Allan Kardec

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126. We have already said that spirits sometimes appear in flowing draperies, sometimes in ordinary human clothes. The former appear to be the general costume of the spiritworld ; but, it will naturally be asked, whence do spirits get their clothing, clothing which is often precisely like what they wore on earth, and comprising all the ordinary accessories of the toilet ? It is certain that, in dying, they did not carry those objects away with them ; yet we see them before us, and can touch them with our hands whence do they come?

This problem has always been a puzzling one for observers. With many, it is simply a matter of curiosity, but it really involves a point of great importance ; our search after its solution has set us on the track of a general law which is equally applicable to the spirit-world and to our corporeal world, and without a knowledge of which it is impossible to explain the complicated phenomena referred to.

In the case of a spirit who appears with the clothing he wore during life, we might explain the appearance as the result of an action of the spirit's memory, and as forming, so to say, a part of his individuality; but this could hardly be supposed to be the case as regards accessories, such, for instance, as the snuff-box of the old gentleman who visited the sick lady, as related above (127). And it is, moreover, to be remarked that, in the case alluded to, the apparition was not that of a dead person, but of a living one ; and that this same old gentleman, when he afterwards visited the lady in his material body, brought with him a snuff-box similar, in every respect, to that which had been used by his spirit. Where did his spirit find the snuff- box that was in his hand when he sat at the foot of the lady's bed ? A question that might be repeated in regard to a great number of cases which we could instance, in which the spirits of deceased as well as of living persons have appeared, carrying in their hands various objects, such as sticks, pipes, lanterns, books, &c.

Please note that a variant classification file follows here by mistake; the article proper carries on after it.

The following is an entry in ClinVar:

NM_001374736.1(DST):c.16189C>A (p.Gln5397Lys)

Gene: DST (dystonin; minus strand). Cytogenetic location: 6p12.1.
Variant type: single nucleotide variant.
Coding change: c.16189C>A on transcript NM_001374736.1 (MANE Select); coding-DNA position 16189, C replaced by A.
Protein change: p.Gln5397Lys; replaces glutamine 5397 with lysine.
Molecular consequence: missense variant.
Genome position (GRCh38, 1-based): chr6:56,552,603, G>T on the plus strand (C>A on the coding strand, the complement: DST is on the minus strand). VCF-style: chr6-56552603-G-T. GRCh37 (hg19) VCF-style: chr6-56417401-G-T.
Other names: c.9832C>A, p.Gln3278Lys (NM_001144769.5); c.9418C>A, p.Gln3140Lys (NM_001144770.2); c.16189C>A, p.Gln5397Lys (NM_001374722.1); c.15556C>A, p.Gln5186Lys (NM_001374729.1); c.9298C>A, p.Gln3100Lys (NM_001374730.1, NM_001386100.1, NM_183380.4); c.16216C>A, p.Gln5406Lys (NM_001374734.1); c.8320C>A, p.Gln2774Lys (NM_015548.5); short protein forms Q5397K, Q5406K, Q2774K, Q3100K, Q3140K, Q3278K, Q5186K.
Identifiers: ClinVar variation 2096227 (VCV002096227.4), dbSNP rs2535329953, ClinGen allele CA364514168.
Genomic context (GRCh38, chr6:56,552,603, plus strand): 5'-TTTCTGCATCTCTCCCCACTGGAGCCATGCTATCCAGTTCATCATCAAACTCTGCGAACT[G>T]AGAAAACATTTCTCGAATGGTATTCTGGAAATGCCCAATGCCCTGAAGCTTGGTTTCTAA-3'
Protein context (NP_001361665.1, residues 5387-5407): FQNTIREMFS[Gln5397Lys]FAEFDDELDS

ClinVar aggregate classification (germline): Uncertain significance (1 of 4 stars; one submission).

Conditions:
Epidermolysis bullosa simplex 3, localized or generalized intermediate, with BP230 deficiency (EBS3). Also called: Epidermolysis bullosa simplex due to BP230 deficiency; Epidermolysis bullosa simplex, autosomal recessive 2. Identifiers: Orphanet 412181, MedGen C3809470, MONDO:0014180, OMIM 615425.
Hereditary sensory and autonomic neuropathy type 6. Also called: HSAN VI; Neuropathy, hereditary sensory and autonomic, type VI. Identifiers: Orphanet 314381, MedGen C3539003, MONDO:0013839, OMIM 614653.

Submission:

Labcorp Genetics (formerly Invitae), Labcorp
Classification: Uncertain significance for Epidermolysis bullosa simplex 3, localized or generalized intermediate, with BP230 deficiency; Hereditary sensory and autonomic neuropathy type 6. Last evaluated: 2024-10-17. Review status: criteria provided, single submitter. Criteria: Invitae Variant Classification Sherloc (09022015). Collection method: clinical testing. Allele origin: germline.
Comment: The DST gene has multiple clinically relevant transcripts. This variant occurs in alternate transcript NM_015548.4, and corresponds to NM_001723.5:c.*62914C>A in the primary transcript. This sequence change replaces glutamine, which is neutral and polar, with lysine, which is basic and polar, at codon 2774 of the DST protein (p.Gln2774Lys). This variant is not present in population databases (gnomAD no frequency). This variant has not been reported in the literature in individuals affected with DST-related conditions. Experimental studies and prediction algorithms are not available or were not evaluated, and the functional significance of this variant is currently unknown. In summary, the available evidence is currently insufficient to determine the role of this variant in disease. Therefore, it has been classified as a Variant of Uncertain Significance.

It formerly occurred to us that inert bodies might possibly have their etherealised correspondents in the invisible world, and that the condensed matter which forms the objects of our world might have, in the spirit-world, a corresponding quintessence which our bodily senses are unable to perceive. This hypothesis was not devoid of probability, but it failed to account for all the facts that presented themselves, and of which one, especially, seemed to defy all our attempts at interpretation. Up to that time, there had occurred, in our experience, only instances of images or appearances; and although we had seen that the perispirit could acquire the properties of matter, and could become tangible, yet this tangibility had been only momentary, and the seemingly solid body thus produced had vanished like a shadow. That phenomenon was sufficiently extraordinary ; but what was still more so was to see persistently solid matter produced by spirits, as has been done in a number of perfectly authentic cases, and, among others, in the phenomenon to which we have just referred, viz., that of direct writing. We shall treat of that phenomenon in a special chapter; but as it is intimately connected with the point we are now considering, we will, before proceeding farther, offer a few remarks in regard to it.

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